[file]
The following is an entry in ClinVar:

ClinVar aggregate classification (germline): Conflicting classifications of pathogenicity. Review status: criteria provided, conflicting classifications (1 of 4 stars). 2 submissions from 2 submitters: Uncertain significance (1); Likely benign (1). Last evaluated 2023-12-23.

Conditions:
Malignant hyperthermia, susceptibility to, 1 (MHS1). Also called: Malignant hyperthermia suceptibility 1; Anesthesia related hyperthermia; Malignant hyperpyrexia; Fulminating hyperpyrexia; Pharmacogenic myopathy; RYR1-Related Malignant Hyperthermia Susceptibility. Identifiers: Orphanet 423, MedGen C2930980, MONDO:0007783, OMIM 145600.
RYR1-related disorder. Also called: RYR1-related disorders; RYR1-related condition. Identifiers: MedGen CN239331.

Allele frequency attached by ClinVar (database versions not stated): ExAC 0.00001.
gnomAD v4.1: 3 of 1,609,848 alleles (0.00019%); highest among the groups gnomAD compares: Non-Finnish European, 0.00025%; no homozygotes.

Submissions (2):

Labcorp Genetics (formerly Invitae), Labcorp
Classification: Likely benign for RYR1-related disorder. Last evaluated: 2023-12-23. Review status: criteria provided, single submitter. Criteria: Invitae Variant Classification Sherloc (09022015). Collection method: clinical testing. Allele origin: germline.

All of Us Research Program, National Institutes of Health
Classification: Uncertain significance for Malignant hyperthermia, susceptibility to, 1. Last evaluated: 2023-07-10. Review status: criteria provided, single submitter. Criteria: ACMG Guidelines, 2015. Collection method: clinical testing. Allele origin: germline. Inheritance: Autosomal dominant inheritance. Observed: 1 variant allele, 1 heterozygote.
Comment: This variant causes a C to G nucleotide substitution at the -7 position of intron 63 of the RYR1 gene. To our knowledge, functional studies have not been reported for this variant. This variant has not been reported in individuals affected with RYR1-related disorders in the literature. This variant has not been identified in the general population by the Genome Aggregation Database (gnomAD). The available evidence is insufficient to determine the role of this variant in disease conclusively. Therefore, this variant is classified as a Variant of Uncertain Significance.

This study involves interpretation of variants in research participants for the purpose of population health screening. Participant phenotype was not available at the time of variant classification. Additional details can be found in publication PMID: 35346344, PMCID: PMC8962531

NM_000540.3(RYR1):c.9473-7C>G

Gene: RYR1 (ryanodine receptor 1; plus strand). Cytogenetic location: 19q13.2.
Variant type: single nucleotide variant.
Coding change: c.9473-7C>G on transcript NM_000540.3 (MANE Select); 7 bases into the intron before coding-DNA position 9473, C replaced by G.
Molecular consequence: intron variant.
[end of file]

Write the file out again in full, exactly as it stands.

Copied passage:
The following is an entry in ClinVar:

ClinVar aggregate classification (germline): Conflicting classifications of pathogenicity. Review status: criteria provided, conflicting classifications (1 of 4 stars). 2 submissions from 2 submitters: Uncertain significance (1); Likely benign (1). Last evaluated 2023-12-23.

Conditions:
Malignant hyperthermia, susceptibility to, 1 (MHS1). Also called: Malignant hyperthermia suceptibility 1; Anesthesia related hyperthermia; Malignant hyperpyrexia; Fulminating hyperpyrexia; Pharmacogenic myopathy; RYR1-Related Malignant Hyperthermia Susceptibility. Identifiers: Orphanet 423, MedGen C2930980, MONDO:0007783, OMIM 145600.
RYR1-related disorder. Also called: RYR1-related disorders; RYR1-related condition. Identifiers: MedGen CN239331.

Allele frequency attached by ClinVar (database versions not stated): ExAC 0.00001.
gnomAD v4.1: 3 of 1,609,848 alleles (0.00019%); highest among the groups gnomAD compares: Non-Finnish European, 0.00025%; no homozygotes.

Submissions (2):

Labcorp Genetics (formerly Invitae), Labcorp
Classification: Likely benign for RYR1-related disorder. Last evaluated: 2023-12-23. Review status: criteria provided, single submitter. Criteria: Invitae Variant Classification Sherloc (09022015). Collection method: clinical testing. Allele origin: germline.

All of Us Research Program, National Institutes of Health
Classification: Uncertain significance for Malignant hyperthermia, susceptibility to, 1. Last evaluated: 2023-07-10. Review status: criteria provided, single submitter. Criteria: ACMG Guidelines, 2015. Collection method: clinical testing. Allele origin: germline. Inheritance: Autosomal dominant inheritance. Observed: 1 variant allele, 1 heterozygote.
Comment: This variant causes a C to G nucleotide substitution at the -7 position of intron 63 of the RYR1 gene. To our knowledge, functional studies have not been reported for this variant. This variant has not been reported in individuals affected with RYR1-related disorders in the literature. This variant has not been identified in the general population by the Genome Aggregation Database (gnomAD). The available evidence is insufficient to determine the role of this variant in disease conclusively. Therefore, this variant is classified as a Variant of Uncertain Significance.

This study involves interpretation of variants in research participants for the purpose of population health screening. Participant phenotype was not available at the time of variant classification. Additional details can be found in publication PMID: 35346344, PMCID: PMC8962531

NM_000540.3(RYR1):c.9473-7C>G

Gene: RYR1 (ryanodine receptor 1; plus strand). Cytogenetic location: 19q13.2.
Variant type: single nucleotide variant.
Coding change: c.9473-7C>G on transcript NM_000540.3 (MANE Select); 7 bases into the intron before coding-DNA position 9473, C replaced by G.
Molecular consequence: intron variant.